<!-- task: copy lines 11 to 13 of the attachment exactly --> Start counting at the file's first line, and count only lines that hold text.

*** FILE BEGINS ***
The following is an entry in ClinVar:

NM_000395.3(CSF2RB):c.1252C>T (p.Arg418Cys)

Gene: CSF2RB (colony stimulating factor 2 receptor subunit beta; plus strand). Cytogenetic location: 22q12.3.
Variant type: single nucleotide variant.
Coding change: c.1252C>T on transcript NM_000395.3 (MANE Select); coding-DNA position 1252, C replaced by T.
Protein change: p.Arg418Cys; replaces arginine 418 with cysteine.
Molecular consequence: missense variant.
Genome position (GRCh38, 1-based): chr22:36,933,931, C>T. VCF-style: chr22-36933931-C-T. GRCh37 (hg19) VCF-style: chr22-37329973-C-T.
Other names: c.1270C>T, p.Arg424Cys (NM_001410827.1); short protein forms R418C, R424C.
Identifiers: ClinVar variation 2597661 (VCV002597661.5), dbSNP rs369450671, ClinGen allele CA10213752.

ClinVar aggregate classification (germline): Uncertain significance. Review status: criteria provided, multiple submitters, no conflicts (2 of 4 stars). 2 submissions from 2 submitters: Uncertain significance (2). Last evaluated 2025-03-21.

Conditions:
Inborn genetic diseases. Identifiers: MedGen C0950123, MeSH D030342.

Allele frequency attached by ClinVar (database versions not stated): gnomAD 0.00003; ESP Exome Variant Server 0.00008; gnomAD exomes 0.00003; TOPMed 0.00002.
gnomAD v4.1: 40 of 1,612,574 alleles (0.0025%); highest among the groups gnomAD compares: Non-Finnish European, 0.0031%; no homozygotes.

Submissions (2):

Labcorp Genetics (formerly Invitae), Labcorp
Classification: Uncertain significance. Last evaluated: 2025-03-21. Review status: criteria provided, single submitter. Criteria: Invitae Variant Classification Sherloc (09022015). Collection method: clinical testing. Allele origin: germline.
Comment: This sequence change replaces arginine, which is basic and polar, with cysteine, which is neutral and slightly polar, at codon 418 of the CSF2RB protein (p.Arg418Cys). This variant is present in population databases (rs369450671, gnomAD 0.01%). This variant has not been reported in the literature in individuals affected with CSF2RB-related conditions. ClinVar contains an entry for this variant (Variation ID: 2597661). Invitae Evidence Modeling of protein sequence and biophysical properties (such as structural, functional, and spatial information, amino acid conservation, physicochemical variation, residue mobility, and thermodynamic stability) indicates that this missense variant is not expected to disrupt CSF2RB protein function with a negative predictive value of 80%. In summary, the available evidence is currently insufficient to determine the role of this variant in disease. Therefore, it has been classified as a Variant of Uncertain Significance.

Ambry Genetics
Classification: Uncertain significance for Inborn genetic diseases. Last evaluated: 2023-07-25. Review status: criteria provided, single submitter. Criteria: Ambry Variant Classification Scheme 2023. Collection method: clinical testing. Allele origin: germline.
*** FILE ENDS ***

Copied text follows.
ClinVar aggregate classification (germline): Uncertain significance. Review status: criteria provided, multiple submitters, no conflicts (2 of 4 stars). 2 submissions from 2 submitters: Uncertain significance (2). Last evaluated 2025-03-21.

Conditions:
Inborn genetic diseases. Identifiers: MedGen C0950123, MeSH D030342.